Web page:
“Martha is the ultimate altruist. She is truly the model of a good human being,” Ambassador Siv said. “With this dedication, we are making Martha’s legacy more permanent.”

PhD student honored for life-saving research

Ferguson, John  |  Oct 05, 2017

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Kolina Koltai award
Awards & Recoginition
PhD

Texas iSchool doctoral student Kolina “Koko” Koltai is being honored for research into technology that helps save the lives of military pilots.

Koltai and six co-authors received the 2016 Best Ergonomics in Design Article Award from the nonprofit Human Factors and Ergonomics Society for their paper, “Trust-Based Analysis of an Air Force Collision Avoidance System.”

The case study analyzed the factors that influence trust and acceptance among test pilots using the Air Force’s Automatic Ground Collision Avoidance System (Auto-GCAS). 

Human error is a leading cause of airplane crashes that result in loss of life. To protect its pilots, the Air Force developed the technology to assume control of aircraft that is 1.5 seconds from the point of no return from a collision with a mountain, body of water or other terrain. Once the collision has been averted, the system returns controls to the pilot.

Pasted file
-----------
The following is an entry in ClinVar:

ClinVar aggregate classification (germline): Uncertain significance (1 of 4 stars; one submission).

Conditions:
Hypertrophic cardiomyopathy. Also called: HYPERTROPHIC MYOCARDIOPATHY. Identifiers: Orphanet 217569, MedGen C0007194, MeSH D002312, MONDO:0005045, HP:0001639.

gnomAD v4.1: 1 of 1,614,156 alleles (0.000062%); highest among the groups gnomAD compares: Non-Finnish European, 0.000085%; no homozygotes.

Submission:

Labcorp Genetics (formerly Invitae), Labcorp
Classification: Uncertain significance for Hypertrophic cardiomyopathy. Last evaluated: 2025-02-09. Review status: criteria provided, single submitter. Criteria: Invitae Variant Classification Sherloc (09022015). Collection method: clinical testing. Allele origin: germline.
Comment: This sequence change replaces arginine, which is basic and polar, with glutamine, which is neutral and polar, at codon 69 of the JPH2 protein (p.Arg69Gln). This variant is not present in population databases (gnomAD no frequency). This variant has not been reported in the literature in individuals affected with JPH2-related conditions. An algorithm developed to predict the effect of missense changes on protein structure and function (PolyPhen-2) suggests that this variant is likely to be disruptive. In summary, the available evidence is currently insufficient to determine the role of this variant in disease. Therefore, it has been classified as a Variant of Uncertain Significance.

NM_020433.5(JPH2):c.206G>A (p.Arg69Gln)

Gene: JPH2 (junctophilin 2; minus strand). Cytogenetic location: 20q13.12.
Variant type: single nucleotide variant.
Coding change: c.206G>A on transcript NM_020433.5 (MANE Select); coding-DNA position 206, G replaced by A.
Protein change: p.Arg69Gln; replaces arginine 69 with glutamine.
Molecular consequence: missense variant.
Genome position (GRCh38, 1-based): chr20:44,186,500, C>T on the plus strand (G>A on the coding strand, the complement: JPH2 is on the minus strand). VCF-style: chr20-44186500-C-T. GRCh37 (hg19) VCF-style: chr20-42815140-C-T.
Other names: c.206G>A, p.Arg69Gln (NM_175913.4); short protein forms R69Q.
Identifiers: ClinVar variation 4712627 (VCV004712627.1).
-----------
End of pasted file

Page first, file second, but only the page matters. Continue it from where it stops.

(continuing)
“A system like Auto-GCAS that takes control away from the pilot is something that is not typically accepted within the pilot community,” said Koltai, who worked on the project when she was a master’s student of experimental psychology at California State University, Northridge. “They are typically very distrustful of not only new technologies but ones that ‘impede’ on their control of the aircraft.”

In 2014, the Air Force introduced automated system to its F-16 Fighting Falcon fleet. Deployment of Auto-GCAS has already saved lives, including a student pilot who lost consciousness from his aircraft's rapid acceleration in September 2016.

While the Air Force was still developing the automated system, Koltai and her co-authors studied how test pilots, engineers and managers developed trust with it. Through years of surveys, interviews, field visits and a grounded-theory approach, they found that test pilots’ trust depended on a number of factors, including:

  • the development of a nuisance-free algorithm
  • designing fly-up evasive maneuvers consistent with a pilot’s preferred behavior
  • using training to assess, demonstrate and verify the system’s reliability

The study was part of a larger, multiyear project investigating how cultural, organizational, and automation capability factors influence how different groups develop trust with automated systems. For pilot acceptance of Auto-GCAS, the factors are consistent with previous literature on trust in automation and could lead to best practices for automation design, testing and acceptance, Koltai said.